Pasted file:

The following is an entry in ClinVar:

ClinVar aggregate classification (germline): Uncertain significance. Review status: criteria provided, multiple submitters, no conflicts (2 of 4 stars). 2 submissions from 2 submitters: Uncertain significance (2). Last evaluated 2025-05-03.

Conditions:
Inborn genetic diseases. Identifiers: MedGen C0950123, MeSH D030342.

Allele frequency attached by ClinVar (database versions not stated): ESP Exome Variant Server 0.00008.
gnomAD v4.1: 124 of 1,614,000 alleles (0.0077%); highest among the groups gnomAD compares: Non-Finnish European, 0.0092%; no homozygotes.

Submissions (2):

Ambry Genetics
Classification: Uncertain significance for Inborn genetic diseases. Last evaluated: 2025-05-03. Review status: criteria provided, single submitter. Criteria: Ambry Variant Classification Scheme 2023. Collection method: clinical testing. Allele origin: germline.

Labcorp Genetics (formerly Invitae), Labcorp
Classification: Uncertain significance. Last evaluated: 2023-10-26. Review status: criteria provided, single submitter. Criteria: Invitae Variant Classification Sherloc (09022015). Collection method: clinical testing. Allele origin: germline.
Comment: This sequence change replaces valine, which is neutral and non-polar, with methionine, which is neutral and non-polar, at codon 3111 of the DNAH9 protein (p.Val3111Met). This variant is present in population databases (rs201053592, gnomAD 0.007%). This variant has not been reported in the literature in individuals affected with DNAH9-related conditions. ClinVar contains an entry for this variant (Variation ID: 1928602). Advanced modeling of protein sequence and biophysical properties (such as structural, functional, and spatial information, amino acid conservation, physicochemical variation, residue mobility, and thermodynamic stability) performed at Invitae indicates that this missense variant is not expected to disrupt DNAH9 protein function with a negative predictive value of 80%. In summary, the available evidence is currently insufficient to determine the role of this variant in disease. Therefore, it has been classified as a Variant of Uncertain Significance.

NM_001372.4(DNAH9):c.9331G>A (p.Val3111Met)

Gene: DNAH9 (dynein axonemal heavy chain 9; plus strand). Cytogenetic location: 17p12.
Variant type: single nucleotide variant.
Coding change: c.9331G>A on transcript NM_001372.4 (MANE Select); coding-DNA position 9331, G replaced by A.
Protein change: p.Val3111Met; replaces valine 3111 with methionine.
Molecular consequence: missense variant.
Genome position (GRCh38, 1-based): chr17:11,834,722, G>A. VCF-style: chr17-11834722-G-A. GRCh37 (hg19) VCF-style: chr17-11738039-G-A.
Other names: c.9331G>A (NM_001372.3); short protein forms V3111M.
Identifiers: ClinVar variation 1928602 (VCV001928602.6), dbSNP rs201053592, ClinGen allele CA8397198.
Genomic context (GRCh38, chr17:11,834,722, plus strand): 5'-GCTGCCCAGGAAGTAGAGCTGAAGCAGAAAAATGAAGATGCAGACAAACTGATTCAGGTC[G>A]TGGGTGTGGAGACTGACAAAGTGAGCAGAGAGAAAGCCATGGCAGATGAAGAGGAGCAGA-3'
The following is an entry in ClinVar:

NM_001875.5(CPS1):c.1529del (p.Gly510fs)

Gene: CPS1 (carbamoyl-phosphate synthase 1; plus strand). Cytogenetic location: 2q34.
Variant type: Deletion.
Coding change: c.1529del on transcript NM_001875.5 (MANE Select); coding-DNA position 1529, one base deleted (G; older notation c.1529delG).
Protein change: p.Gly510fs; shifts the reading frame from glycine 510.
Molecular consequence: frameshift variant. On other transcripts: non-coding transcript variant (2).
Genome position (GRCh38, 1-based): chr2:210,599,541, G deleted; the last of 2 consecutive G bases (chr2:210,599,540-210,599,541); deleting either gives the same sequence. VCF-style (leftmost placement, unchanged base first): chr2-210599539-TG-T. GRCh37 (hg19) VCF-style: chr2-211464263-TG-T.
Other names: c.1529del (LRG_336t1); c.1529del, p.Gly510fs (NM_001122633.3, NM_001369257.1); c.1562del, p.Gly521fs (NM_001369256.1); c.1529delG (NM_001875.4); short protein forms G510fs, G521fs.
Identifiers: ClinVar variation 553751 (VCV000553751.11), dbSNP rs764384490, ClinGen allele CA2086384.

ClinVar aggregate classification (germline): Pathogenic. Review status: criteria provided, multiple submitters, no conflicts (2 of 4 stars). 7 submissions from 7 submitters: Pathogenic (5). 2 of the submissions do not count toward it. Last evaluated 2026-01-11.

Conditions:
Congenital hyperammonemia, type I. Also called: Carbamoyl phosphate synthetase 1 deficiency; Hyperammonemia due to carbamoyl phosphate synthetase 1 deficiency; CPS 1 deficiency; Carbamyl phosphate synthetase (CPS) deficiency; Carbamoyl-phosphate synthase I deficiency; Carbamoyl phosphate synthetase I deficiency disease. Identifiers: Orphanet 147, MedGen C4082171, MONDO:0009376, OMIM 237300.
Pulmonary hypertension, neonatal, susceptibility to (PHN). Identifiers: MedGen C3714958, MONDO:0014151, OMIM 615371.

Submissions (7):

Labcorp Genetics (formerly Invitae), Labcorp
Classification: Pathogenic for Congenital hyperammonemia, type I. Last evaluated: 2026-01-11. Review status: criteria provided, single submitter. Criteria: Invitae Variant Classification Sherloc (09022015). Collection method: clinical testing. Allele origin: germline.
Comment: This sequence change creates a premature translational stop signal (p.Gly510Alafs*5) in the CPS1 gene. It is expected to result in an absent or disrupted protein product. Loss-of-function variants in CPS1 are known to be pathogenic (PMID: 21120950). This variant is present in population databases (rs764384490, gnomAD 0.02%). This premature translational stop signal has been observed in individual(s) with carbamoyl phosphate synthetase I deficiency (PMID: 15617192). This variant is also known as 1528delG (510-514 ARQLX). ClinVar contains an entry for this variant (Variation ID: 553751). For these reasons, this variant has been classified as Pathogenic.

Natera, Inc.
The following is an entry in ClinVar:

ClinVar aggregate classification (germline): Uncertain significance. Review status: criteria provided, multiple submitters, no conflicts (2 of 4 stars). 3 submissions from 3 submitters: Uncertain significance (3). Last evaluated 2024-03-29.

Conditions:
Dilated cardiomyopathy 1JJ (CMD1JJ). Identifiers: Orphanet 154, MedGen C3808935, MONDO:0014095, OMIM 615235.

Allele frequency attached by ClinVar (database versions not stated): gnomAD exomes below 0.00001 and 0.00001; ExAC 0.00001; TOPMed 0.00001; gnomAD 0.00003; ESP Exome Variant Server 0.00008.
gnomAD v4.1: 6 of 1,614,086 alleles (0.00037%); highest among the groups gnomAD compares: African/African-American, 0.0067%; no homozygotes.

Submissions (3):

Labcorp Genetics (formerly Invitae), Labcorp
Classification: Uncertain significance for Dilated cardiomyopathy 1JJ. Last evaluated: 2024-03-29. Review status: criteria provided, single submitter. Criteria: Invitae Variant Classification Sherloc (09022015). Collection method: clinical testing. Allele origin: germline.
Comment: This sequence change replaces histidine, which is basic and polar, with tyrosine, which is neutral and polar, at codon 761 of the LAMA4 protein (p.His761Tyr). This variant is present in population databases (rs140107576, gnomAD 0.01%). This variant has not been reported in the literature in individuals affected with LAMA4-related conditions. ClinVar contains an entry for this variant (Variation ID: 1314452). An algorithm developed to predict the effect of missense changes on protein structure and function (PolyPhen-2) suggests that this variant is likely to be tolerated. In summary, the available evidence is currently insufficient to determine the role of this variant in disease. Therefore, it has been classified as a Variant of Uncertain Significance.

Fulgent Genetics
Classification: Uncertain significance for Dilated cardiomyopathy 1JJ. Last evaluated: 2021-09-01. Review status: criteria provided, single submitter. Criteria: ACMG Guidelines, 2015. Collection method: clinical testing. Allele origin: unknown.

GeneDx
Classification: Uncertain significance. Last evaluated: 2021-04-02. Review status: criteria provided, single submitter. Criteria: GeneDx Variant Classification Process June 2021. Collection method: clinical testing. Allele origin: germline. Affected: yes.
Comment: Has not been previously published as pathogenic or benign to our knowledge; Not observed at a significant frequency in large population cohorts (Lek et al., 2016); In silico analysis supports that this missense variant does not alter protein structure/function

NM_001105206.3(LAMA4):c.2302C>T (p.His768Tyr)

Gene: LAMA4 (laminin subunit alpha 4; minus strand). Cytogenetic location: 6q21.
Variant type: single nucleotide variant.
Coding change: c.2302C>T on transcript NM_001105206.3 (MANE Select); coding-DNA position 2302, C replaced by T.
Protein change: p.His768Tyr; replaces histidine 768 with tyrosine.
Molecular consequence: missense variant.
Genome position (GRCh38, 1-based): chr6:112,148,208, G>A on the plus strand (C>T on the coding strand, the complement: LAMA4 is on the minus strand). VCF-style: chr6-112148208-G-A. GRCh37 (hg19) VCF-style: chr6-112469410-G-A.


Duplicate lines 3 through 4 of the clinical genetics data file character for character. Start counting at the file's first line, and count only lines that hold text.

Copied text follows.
Conditions:
Inborn genetic diseases. Identifiers: MedGen C0950123, MeSH D030342.